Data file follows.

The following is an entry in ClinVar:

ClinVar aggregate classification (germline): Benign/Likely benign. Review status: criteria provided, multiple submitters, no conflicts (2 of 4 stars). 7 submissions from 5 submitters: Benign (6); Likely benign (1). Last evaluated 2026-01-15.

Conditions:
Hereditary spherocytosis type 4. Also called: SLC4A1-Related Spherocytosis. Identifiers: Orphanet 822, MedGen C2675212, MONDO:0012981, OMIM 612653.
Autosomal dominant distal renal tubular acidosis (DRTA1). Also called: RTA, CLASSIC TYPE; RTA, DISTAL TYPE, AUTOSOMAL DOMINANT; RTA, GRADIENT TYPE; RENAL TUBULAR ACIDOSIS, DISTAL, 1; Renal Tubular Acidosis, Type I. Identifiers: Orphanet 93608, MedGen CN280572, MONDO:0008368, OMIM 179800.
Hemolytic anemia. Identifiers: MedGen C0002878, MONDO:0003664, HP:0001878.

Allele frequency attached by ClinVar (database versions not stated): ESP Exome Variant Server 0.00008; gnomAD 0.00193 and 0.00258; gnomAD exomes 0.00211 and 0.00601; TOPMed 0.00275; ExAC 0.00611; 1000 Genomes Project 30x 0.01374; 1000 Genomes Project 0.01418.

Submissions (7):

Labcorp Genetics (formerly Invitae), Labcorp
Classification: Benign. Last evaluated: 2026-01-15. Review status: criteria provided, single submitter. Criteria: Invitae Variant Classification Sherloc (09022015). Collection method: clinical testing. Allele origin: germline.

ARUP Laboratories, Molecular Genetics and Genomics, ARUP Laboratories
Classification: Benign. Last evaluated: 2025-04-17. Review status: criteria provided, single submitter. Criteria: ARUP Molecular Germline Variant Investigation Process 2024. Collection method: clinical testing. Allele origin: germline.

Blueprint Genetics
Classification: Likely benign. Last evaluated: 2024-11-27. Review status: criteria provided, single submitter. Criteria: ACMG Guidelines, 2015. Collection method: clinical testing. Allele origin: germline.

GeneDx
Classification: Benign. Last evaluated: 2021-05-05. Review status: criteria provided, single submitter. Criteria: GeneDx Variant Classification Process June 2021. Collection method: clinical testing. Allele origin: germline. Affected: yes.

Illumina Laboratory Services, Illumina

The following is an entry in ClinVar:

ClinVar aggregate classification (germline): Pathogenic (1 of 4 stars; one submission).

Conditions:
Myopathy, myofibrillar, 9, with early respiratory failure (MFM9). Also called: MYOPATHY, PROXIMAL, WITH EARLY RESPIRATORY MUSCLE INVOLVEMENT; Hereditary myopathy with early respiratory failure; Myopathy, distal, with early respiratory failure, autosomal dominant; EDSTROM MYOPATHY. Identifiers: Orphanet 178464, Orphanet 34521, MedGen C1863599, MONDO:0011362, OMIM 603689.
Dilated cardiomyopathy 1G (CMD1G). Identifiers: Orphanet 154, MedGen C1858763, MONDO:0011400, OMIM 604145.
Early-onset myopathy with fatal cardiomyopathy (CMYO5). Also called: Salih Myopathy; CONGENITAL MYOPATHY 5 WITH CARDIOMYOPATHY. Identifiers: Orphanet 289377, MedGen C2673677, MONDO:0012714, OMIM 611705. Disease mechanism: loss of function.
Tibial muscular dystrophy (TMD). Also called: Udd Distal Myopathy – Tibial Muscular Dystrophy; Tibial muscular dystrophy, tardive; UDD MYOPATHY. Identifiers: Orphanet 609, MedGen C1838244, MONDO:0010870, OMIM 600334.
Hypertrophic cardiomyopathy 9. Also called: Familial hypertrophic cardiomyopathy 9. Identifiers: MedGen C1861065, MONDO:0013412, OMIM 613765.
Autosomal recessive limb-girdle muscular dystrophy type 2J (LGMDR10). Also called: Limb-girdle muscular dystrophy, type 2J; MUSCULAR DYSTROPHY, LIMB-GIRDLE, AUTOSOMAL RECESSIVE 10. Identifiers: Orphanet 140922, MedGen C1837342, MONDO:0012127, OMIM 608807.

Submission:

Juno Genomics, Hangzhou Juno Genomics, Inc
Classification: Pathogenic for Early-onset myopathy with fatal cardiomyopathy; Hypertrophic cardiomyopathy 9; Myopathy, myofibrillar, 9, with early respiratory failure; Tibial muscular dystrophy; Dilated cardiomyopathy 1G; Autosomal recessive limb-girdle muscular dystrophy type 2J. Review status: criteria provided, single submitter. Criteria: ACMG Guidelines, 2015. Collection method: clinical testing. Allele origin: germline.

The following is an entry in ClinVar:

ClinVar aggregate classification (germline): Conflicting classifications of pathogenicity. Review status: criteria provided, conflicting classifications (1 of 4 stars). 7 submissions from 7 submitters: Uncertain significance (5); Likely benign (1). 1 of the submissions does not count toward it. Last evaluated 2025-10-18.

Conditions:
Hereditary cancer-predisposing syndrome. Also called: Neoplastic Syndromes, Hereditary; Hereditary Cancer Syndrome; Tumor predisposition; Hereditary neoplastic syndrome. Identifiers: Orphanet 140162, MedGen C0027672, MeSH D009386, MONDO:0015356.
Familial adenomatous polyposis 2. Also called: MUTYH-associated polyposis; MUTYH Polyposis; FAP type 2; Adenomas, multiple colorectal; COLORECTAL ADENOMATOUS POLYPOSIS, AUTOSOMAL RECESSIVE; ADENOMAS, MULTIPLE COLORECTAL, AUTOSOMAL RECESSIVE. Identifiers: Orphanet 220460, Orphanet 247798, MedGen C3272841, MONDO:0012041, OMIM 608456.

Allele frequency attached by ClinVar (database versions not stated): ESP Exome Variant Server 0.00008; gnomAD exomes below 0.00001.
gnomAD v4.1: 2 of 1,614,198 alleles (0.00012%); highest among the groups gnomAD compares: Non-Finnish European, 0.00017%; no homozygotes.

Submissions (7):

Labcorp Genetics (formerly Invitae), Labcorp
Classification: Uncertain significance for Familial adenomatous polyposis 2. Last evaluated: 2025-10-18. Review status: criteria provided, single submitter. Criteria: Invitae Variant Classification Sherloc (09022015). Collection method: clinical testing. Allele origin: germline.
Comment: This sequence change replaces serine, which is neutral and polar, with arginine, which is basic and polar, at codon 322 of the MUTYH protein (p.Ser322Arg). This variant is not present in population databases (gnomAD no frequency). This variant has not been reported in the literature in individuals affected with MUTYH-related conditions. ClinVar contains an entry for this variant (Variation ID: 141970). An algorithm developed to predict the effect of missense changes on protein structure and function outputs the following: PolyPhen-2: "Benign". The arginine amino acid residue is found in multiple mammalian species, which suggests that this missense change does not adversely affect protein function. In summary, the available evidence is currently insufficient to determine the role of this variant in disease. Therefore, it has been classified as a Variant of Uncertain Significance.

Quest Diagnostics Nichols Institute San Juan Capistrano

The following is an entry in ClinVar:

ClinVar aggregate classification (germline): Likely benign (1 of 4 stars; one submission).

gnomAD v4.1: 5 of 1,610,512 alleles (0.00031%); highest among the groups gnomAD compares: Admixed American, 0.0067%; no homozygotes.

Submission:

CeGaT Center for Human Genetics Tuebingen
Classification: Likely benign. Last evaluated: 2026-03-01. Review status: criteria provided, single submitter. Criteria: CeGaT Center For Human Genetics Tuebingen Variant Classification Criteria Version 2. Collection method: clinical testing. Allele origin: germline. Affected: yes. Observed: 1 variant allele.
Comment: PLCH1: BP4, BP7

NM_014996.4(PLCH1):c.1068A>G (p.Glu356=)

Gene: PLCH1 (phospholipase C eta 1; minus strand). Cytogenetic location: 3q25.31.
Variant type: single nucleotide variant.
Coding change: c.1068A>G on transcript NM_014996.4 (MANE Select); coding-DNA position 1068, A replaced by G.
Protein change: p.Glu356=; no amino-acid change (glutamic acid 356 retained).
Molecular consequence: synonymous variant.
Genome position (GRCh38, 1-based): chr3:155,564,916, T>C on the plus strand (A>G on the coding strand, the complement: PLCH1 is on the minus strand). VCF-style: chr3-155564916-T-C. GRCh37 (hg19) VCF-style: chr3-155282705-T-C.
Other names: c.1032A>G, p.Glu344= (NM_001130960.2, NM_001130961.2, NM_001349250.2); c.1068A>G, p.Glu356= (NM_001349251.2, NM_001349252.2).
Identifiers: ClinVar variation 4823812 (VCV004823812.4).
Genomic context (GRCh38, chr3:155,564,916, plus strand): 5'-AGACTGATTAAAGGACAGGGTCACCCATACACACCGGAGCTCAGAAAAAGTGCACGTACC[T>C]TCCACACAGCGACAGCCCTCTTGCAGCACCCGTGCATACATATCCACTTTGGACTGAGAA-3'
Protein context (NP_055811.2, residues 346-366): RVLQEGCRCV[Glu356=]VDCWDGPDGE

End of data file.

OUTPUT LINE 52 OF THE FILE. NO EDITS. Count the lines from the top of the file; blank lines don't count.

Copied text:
Coding change: c.1068A>G on transcript NM_014996.4 (MANE Select); coding-DNA position 1068, A replaced by G.